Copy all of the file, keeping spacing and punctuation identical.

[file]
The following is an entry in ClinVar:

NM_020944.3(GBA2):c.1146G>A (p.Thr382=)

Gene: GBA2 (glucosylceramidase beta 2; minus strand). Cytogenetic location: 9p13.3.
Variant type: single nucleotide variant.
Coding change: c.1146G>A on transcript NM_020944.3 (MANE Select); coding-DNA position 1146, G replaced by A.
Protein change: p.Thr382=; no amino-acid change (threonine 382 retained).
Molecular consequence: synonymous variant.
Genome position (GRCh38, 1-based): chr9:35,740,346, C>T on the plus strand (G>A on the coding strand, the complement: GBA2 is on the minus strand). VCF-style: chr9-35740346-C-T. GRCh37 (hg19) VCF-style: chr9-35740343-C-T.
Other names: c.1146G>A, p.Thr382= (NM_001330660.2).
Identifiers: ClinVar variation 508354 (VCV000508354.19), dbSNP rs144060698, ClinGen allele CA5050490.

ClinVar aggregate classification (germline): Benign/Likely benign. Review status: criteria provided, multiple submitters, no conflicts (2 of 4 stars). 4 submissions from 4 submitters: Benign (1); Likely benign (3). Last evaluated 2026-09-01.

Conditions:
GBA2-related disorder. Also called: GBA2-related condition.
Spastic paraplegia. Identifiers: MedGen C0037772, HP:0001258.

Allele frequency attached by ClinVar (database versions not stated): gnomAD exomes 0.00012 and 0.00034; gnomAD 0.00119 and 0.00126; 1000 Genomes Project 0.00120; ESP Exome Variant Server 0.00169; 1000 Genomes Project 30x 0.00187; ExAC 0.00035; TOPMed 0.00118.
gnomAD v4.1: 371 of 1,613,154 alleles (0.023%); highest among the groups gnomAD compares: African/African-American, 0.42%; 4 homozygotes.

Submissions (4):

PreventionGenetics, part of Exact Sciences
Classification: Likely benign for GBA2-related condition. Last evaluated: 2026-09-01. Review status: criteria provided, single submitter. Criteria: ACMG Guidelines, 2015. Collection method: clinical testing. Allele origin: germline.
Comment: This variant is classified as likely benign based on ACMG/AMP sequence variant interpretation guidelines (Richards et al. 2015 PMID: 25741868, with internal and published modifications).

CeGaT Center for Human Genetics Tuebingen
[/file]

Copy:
The following is an entry in ClinVar:

NM_020944.3(GBA2):c.1146G>A (p.Thr382=)

Gene: GBA2 (glucosylceramidase beta 2; minus strand). Cytogenetic location: 9p13.3.
Variant type: single nucleotide variant.
Coding change: c.1146G>A on transcript NM_020944.3 (MANE Select); coding-DNA position 1146, G replaced by A.
Protein change: p.Thr382=; no amino-acid change (threonine 382 retained).
Molecular consequence: synonymous variant.
Genome position (GRCh38, 1-based): chr9:35,740,346, C>T on the plus strand (G>A on the coding strand, the complement: GBA2 is on the minus strand). VCF-style: chr9-35740346-C-T. GRCh37 (hg19) VCF-style: chr9-35740343-C-T.
Other names: c.1146G>A, p.Thr382= (NM_001330660.2).
Identifiers: ClinVar variation 508354 (VCV000508354.19), dbSNP rs144060698, ClinGen allele CA5050490.

ClinVar aggregate classification (germline): Benign/Likely benign. Review status: criteria provided, multiple submitters, no conflicts (2 of 4 stars). 4 submissions from 4 submitters: Benign (1); Likely benign (3). Last evaluated 2026-09-01.

Conditions:
GBA2-related disorder. Also called: GBA2-related condition.
Spastic paraplegia. Identifiers: MedGen C0037772, HP:0001258.

Allele frequency attached by ClinVar (database versions not stated): gnomAD exomes 0.00012 and 0.00034; gnomAD 0.00119 and 0.00126; 1000 Genomes Project 0.00120; ESP Exome Variant Server 0.00169; 1000 Genomes Project 30x 0.00187; ExAC 0.00035; TOPMed 0.00118.
gnomAD v4.1: 371 of 1,613,154 alleles (0.023%); highest among the groups gnomAD compares: African/African-American, 0.42%; 4 homozygotes.

Submissions (4):

PreventionGenetics, part of Exact Sciences
Classification: Likely benign for GBA2-related condition. Last evaluated: 2026-09-01. Review status: criteria provided, single submitter. Criteria: ACMG Guidelines, 2015. Collection method: clinical testing. Allele origin: germline.
Comment: This variant is classified as likely benign based on ACMG/AMP sequence variant interpretation guidelines (Richards et al. 2015 PMID: 25741868, with internal and published modifications).

CeGaT Center for Human Genetics Tuebingen